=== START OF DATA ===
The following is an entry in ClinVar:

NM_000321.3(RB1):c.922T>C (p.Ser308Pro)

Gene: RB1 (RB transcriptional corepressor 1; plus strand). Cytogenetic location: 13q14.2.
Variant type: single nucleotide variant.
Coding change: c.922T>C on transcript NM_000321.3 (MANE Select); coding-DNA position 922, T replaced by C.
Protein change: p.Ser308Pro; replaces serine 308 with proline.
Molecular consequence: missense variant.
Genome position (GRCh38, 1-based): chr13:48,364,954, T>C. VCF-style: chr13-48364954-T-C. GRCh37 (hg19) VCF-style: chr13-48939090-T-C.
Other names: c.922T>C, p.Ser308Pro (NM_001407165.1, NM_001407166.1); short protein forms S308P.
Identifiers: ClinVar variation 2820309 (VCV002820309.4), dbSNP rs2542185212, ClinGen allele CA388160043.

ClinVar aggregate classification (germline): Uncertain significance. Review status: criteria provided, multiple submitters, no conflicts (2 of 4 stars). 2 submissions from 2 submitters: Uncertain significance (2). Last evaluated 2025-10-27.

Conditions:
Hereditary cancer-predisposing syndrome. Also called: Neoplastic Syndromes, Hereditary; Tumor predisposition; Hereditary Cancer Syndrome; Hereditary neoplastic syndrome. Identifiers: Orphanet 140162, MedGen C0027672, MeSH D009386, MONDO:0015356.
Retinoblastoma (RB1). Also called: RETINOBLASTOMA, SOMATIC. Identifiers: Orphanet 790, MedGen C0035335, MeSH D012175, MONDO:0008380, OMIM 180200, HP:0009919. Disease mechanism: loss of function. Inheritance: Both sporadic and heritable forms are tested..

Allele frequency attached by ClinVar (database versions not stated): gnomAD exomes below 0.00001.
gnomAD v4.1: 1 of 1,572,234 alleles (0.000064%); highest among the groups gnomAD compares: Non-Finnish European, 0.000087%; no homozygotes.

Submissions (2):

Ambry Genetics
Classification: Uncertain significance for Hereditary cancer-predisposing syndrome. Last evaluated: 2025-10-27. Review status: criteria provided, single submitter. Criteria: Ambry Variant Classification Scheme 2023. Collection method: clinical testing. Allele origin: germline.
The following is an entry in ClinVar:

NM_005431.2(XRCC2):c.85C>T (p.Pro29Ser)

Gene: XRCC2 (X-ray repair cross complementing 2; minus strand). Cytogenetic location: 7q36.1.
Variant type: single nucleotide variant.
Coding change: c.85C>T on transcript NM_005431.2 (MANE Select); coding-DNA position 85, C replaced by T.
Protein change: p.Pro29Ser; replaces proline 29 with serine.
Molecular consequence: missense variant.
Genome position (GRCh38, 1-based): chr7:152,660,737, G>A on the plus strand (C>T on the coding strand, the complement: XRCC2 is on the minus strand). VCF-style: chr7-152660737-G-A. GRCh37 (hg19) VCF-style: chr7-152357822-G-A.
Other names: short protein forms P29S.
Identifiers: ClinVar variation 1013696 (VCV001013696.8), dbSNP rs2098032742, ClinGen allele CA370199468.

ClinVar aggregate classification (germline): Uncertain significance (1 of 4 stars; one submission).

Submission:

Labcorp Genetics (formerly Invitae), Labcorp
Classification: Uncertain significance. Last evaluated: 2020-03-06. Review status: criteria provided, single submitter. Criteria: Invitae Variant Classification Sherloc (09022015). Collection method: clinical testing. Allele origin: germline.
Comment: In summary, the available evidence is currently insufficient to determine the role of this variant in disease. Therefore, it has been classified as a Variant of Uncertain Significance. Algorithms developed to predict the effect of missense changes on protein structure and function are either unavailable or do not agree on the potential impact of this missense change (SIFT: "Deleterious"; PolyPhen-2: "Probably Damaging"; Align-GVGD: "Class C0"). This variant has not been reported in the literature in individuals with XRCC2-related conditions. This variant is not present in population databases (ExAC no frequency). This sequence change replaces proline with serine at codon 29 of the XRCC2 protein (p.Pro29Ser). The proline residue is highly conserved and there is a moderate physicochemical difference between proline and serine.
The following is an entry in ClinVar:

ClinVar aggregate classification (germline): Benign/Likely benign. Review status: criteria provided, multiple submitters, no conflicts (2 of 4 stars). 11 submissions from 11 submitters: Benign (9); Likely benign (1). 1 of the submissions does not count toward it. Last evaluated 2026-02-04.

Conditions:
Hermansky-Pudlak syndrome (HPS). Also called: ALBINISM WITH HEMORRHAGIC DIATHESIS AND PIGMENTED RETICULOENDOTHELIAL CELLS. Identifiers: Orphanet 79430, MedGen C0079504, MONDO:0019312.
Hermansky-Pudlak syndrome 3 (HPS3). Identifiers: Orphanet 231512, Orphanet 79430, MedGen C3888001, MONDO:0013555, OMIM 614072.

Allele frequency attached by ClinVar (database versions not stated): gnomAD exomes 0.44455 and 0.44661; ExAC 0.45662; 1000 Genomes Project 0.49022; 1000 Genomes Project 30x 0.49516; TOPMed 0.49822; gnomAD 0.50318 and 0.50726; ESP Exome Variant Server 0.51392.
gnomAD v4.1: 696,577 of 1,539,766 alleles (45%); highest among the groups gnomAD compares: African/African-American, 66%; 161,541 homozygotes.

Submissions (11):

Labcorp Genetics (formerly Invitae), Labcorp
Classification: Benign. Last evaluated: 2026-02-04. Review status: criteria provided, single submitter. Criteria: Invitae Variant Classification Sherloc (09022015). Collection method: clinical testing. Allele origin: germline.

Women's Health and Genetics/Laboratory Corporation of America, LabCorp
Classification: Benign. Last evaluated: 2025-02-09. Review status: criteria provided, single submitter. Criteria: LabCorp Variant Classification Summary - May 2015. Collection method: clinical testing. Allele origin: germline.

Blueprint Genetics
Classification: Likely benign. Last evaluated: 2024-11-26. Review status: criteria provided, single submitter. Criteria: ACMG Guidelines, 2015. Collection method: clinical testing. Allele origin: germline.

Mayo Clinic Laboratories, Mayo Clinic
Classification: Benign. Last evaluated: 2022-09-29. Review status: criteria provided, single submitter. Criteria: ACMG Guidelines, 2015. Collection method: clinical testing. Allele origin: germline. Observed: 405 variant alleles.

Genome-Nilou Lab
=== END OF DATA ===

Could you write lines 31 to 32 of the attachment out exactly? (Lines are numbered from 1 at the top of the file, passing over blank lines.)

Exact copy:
Submission:

Labcorp Genetics (formerly Invitae), Labcorp